Food Is Free Tacoma

Feeding hungry people since 2015.

The Food is Free Tacoma logo

We are on a mission…

…to eliminate hunger for as many people as possible.

David Thompson, working atop a tractor at the Ted Erichsen Heritage Garden


We have grown and distributed over two million pounds of fresh, organic, farm-grown produce since we started in 2015, but the need is ongoing, and growing.

In order to expand and make sure more people are fed, we need to grow, too.

We need your help to do it.

Please consider volunteering or donating whatever you can to help.

Thank you for all that you do,

David and Ursula Thompson

How it all started

by David Thompson


In the Spring of 2015 I discovered an organization called Food is Free.

I originally found Food Is Free on Facebook and I fell in love with the idea. It was so simple, and so focused: Create front yard gardens and share the harvest with your neighbors. I had been tending a large garden, sharing food, and  and encountered problems with getting the food I grew to the people who need it. I looked for a local chapter for Food is Free but the closest was Burien and they weren’t very active, so I decided to start a chapter myself.

I contacted John VanDeusen Edwards, the founder of Food is Free, and asked him what I needed to do to start a Tacoma chapter. He sent me some information about how to start. Community engagement and civic engagement hit me as being very useful. I put a small table in front of my house and made a paper sign taped to it. I posted pictures whenever I had a harvest. I kept sharing what I had, and posted photos and information on social media.

In the late summer of 2018 I received a message from Allison Morrow, an environmental reporter for King 5 NBC. She wanted to come out to Tacoma Urban Farm and interview me. The garden was a mess and not ready for filming, but I also I had a gut feeling that everything would change if I did it, so after a few weeks and a bit of cleanup, I told her I would do it.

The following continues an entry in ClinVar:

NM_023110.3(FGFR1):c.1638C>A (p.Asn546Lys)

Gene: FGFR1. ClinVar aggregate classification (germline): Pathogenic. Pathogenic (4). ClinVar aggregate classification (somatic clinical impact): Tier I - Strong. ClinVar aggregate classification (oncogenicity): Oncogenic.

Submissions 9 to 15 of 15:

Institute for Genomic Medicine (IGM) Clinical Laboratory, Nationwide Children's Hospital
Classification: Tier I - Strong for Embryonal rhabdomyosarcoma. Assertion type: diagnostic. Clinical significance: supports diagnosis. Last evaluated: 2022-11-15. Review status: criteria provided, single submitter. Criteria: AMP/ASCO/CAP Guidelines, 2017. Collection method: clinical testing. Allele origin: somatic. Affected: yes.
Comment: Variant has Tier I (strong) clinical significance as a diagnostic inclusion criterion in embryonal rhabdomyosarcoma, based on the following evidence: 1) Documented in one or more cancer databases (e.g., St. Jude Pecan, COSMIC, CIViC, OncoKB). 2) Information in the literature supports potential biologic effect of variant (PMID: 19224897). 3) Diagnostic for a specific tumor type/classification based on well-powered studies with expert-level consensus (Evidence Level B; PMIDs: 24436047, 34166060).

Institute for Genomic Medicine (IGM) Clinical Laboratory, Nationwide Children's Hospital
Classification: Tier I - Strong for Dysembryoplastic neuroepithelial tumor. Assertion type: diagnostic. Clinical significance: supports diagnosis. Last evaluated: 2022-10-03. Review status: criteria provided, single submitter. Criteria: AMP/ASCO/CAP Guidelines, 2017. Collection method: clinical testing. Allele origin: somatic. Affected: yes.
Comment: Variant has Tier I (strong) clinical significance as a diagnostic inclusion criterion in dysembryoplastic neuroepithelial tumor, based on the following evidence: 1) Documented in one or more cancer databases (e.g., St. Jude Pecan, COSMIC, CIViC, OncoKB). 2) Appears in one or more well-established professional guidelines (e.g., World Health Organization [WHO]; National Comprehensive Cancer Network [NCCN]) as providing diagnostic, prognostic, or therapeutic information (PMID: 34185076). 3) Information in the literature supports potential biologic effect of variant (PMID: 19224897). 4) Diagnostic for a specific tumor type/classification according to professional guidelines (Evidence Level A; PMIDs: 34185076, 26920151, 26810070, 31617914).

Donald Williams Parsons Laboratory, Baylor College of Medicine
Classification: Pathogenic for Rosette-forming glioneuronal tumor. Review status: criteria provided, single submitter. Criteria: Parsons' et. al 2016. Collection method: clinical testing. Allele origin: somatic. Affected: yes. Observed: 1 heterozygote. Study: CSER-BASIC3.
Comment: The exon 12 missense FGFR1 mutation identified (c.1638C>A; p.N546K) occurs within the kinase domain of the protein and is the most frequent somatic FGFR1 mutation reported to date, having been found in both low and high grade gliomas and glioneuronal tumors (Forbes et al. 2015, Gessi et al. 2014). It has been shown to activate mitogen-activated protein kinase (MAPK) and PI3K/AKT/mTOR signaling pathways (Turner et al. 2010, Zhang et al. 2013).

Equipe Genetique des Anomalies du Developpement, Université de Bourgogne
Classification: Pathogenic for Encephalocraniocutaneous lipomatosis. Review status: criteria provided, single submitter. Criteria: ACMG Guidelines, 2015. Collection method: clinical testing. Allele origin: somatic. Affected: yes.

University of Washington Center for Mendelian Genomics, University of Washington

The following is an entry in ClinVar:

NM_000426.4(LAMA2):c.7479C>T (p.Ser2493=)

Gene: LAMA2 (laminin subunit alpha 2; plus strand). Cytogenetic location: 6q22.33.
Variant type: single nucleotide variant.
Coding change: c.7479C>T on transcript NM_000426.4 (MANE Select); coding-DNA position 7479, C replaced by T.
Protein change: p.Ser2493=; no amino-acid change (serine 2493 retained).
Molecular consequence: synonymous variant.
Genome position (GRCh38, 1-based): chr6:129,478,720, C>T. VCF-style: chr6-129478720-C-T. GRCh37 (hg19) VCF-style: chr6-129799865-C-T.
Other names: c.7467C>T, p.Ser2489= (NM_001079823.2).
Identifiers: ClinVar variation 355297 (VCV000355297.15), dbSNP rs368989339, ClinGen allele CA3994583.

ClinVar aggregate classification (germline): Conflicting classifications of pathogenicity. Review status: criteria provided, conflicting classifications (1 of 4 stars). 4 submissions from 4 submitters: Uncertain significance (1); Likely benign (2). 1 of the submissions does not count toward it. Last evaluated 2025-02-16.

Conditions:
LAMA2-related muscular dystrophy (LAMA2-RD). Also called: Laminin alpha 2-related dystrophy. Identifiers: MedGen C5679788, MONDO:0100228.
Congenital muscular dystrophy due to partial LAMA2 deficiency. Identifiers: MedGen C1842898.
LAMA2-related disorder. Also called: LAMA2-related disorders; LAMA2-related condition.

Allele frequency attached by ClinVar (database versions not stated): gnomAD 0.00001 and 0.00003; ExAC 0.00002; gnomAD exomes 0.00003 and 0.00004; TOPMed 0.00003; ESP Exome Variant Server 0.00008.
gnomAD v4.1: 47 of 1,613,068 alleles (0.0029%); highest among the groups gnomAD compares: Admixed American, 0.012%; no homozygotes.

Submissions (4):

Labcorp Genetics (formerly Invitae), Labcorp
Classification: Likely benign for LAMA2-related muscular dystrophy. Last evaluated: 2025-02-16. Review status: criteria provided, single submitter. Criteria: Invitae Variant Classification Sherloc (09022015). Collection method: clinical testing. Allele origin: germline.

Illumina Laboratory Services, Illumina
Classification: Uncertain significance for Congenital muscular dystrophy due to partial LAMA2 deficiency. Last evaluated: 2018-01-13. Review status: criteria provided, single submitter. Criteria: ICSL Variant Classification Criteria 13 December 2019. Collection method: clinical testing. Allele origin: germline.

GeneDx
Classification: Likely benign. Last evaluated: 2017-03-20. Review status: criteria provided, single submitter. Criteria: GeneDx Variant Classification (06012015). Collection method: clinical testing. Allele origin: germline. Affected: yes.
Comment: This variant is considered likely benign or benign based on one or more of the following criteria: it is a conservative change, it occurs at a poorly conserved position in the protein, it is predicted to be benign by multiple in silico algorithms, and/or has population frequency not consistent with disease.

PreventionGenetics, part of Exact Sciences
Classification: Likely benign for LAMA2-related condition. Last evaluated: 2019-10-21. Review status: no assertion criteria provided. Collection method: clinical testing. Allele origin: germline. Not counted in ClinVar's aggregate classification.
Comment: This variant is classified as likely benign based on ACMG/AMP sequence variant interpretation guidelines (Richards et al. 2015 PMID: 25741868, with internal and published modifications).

It was October – the end of the growing season – but I still had some peas, a tomato plant and a sunflower still growing. We decided that I would harvest peas and talk about Food is Free. She set the camera on the ground and stepped away, and I just started harvesting peas and explaining why I was working to grow food and give it away, why the concept appealed to me.

That afternoon at 4 pm the news cycle started, and the video played on every newscast on King 5 and Kong 6/16 for the next 24 hours.

screenshot - KING5 video about Food Is Free Tacoma, October 1, 2018https://www.king5.com/article/news/local/tacoma-man-grows-organic-food-to-give-away/281-599928253

KING5 created a Facebook video based on the report, and published it on Heart Threads. That video went viral and now has over 23 million views and over 300k shares. The next day a reporter from Q13, the Seattle Fox affiliate, came to do an interview with us. Suddenly our Facebook page and group exploded, and we were getting hundreds of followers.

The Food Is Free Tacoma video posted on HeartThreads has accumulated over 23 million views and has been shared over 300,000 times.

The Food Is Free Tacoma Facebook page has over 14,500 followers

How to Share With Just Friends

How to share with just friends.

I spent the rest of the winter that year

deciding what I wanted Food is Free Tacoma to be…

…and how I was going to get there.

My main goal was to find ways to facilitate the distribution of fresh produce all over the city of Tacoma and whatever surrounding areas we could. We started operating officially under the name Food Is Free Tacoma, and we were off and growing!